Star power in Super Bowl ads is nothing new, but this year felt particularly intense.
“In the past, a celebrity would appear and serve as the commercial’s spokesperson,” Jessica D. Collins from Virginia Commonwealth University Brandcenter remarked. “Now you’re seeing collaborations of celebrities… all in the same commercial, even (when) they have absolutely nothing to do with each other.”
Some firms can do this cleverly by making use of internal jokes and pop culture references. However, analysts claim that overdoing celebrity cameos can lessen the advertisement’s impact. According to Linli Xu, an associate professor of marketing at the University of Minnesota, viewers can recall the stars they saw in an advertisement but not the company name.
Without some animal companions, the Super Bowl wouldn’t be the same. For instance, Budweiser revived well-known characters for its gameday spot, which has a Labrador retriever and Clydesdales working together to help the beer company deliver. Additionally, Hellmann’s had the “Mayo Cat.”
However, Kimberly Whitler, a marketing expert at the University of Virginia’s Darden School of Business, pointed out that the year’s advertisements weren’t quite a hit and miss.
Advertisers continued to look for different ways to win over viewers’ hearts despite this.
“Everything old is new again,” she declared, citing the resurgence of popular Super Bowl commercials and sayings from the past, such as ETrade’s talking infants.
Whitler pointed out that the 1980s also made a reappearance, with the “Flashdance” theme tune playing on T-Mobile and Nerds, and the mullet occupying the center of Kawasaki’s spot.
Collins and Calkins declared that their top pick was Google’s location. The commercial showed a blind guy taking images of the people and locations in his life using “Guided Frame,” Google’s AI-powered accessibility feature for the Pixel camera that combines verbal cues, high-contrast animations, and tactile vibrations.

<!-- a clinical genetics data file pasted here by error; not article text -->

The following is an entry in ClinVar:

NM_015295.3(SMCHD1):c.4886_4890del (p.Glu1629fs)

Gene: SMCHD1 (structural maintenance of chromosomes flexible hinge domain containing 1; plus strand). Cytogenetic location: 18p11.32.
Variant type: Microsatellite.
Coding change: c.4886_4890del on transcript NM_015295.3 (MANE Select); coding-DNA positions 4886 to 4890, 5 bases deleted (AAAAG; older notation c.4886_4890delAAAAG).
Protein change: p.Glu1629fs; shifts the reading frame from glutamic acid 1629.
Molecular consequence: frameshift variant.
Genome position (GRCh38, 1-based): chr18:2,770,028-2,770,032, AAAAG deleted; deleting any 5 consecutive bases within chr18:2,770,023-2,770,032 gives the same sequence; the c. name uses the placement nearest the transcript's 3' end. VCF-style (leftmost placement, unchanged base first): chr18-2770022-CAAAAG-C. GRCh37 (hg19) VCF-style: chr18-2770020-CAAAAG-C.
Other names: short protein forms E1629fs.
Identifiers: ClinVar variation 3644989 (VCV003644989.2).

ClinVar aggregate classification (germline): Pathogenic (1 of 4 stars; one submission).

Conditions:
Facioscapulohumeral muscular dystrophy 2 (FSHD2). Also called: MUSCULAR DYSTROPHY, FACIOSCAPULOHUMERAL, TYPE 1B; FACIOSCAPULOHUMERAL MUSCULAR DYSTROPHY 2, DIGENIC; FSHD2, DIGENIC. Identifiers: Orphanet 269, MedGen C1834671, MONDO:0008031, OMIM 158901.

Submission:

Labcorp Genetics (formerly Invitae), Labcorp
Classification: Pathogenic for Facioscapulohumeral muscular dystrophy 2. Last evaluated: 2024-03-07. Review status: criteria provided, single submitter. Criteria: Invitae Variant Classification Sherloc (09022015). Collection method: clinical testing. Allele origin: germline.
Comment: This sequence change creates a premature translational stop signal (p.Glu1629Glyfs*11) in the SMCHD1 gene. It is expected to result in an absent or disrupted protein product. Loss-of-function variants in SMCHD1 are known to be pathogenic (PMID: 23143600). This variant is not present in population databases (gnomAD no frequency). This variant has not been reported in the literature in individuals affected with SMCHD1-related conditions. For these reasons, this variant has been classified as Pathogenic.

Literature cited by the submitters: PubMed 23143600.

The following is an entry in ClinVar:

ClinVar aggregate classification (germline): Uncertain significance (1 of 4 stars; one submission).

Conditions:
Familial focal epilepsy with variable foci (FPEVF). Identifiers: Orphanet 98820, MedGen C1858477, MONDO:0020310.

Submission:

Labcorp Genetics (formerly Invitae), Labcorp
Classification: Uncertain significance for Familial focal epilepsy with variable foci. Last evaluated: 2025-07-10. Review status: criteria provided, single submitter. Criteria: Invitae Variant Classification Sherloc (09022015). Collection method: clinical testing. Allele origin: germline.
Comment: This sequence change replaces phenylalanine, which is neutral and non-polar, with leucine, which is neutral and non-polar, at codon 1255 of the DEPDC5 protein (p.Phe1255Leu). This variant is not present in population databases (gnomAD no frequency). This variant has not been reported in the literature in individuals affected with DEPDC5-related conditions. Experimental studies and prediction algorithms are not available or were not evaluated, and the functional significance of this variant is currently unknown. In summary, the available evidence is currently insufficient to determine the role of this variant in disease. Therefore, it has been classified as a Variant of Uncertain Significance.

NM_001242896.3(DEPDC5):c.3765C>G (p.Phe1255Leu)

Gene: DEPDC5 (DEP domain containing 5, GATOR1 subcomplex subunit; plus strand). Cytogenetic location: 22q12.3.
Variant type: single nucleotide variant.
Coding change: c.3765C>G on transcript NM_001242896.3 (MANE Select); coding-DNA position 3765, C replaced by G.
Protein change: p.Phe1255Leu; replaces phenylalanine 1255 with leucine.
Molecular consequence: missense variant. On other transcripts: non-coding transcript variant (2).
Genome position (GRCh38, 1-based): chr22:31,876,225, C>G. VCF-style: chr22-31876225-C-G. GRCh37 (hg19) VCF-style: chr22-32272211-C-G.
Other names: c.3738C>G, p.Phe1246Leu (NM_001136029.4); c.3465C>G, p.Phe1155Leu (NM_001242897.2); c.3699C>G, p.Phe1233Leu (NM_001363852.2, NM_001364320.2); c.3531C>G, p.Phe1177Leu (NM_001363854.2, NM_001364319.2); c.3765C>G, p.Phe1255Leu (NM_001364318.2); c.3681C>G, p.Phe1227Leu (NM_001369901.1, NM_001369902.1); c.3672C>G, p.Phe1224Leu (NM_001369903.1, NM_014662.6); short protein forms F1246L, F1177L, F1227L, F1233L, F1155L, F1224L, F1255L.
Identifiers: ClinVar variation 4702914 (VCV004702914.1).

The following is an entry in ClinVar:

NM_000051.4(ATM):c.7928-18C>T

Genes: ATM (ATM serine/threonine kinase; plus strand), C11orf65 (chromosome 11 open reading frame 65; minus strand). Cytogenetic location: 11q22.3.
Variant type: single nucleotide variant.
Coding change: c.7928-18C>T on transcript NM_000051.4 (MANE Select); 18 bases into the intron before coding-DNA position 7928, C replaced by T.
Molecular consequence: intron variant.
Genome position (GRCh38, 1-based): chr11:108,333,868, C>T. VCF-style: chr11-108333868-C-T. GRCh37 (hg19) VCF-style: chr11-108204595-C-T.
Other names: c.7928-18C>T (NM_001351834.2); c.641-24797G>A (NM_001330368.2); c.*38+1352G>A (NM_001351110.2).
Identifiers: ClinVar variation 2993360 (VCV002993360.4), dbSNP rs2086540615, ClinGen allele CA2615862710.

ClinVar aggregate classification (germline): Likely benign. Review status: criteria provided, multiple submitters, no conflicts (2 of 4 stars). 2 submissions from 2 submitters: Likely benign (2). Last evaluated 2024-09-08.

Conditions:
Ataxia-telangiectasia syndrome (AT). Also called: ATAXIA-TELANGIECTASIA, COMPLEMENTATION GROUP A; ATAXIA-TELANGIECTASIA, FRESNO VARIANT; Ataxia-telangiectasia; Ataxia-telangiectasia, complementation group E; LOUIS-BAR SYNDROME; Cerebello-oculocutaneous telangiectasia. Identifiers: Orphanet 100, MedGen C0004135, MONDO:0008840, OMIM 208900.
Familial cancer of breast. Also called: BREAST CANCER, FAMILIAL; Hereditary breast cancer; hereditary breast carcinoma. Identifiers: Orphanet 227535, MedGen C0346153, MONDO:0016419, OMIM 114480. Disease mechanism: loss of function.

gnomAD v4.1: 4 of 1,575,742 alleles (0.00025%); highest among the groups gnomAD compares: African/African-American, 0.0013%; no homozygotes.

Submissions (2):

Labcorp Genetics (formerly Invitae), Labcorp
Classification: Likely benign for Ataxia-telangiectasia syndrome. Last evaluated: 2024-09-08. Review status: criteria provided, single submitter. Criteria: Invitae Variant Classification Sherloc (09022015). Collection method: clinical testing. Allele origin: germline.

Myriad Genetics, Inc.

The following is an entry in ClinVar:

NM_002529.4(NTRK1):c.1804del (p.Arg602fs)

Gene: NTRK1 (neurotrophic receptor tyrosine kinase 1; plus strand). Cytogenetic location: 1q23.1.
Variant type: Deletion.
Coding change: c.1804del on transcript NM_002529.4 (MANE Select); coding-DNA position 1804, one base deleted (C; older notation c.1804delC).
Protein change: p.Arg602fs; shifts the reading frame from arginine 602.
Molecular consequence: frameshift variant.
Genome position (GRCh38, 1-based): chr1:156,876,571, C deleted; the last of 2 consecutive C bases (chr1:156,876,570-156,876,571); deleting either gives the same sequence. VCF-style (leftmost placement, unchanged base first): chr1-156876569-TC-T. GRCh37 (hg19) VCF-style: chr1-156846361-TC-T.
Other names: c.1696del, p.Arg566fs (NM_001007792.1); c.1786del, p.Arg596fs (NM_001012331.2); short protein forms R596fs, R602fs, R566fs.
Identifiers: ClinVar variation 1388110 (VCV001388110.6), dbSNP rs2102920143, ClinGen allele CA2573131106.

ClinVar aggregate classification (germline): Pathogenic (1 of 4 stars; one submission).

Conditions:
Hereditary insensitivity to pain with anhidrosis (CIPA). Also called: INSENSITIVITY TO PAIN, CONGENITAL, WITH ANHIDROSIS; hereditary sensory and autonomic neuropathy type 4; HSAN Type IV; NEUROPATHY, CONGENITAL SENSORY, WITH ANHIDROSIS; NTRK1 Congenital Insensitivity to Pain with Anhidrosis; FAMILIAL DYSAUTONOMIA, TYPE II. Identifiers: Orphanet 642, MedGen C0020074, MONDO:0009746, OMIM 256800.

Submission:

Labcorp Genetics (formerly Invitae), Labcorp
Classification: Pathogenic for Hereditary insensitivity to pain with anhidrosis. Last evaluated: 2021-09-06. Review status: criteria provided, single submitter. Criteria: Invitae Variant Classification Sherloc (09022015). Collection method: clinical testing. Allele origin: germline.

Collins described the advertisement as having a “perfect balance of emotion and showing off a product benefit,” and she expressed gratitude to Google for highlighting an audience that isn’t often given enough attention. “There were no celebrities involved, and it simply depicted what could have been a very genuine family.” adored it.”
Xu also brought up the Dove commercial, which highlighted how girls giving up athletics is a result of having low body image.
According to her, “It’s a powerful message,” consistent with Dove’s previous body positive advertisements.
Other advertisements adopted a more somber tone. For instance, an advertisement for Robert Kraft’s Foundation to Combat Antisemitism featured Dr. Clarence B. Jones, who wrote the address for Martin Luther King Jr.
This year, “He Gets Us” made a comeback to the Super Bowl. The campaign released two advertisements on Sunday night. It is supported by a number of wealthy Christian benefactors.